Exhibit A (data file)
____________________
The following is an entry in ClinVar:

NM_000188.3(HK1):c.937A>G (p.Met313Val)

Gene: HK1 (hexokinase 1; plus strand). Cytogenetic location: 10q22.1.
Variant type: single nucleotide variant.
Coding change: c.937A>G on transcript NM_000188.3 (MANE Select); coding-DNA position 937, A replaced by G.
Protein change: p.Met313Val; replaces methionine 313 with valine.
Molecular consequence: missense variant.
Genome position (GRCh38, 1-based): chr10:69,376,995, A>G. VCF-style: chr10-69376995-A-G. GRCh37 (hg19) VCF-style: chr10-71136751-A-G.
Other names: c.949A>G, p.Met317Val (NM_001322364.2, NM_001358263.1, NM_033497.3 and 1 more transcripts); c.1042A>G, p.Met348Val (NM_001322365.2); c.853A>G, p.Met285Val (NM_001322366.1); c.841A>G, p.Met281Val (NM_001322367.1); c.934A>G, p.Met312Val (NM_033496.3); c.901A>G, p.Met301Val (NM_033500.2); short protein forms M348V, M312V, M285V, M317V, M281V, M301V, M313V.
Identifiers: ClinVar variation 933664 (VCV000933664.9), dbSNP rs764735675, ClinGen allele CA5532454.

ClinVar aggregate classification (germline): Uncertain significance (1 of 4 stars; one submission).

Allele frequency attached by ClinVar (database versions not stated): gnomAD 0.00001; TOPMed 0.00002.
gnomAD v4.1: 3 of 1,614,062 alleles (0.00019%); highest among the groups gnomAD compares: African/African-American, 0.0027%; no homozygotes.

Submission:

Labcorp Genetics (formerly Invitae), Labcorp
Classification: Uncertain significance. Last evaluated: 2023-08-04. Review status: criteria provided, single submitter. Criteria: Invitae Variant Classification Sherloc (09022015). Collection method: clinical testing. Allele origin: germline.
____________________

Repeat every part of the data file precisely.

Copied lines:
The following is an entry in ClinVar:

NM_000188.3(HK1):c.937A>G (p.Met313Val)

Gene: HK1 (hexokinase 1; plus strand). Cytogenetic location: 10q22.1.
Variant type: single nucleotide variant.
Coding change: c.937A>G on transcript NM_000188.3 (MANE Select); coding-DNA position 937, A replaced by G.
Protein change: p.Met313Val; replaces methionine 313 with valine.
Molecular consequence: missense variant.
Genome position (GRCh38, 1-based): chr10:69,376,995, A>G. VCF-style: chr10-69376995-A-G. GRCh37 (hg19) VCF-style: chr10-71136751-A-G.
Other names: c.949A>G, p.Met317Val (NM_001322364.2, NM_001358263.1, NM_033497.3 and 1 more transcripts); c.1042A>G, p.Met348Val (NM_001322365.2); c.853A>G, p.Met285Val (NM_001322366.1); c.841A>G, p.Met281Val (NM_001322367.1); c.934A>G, p.Met312Val (NM_033496.3); c.901A>G, p.Met301Val (NM_033500.2); short protein forms M348V, M312V, M285V, M317V, M281V, M301V, M313V.
Identifiers: ClinVar variation 933664 (VCV000933664.9), dbSNP rs764735675, ClinGen allele CA5532454.

ClinVar aggregate classification (germline): Uncertain significance (1 of 4 stars; one submission).

Allele frequency attached by ClinVar (database versions not stated): gnomAD 0.00001; TOPMed 0.00002.
gnomAD v4.1: 3 of 1,614,062 alleles (0.00019%); highest among the groups gnomAD compares: African/African-American, 0.0027%; no homozygotes.

Submission:

Labcorp Genetics (formerly Invitae), Labcorp
Classification: Uncertain significance. Last evaluated: 2023-08-04. Review status: criteria provided, single submitter. Criteria: Invitae Variant Classification Sherloc (09022015). Collection method: clinical testing. Allele origin: germline.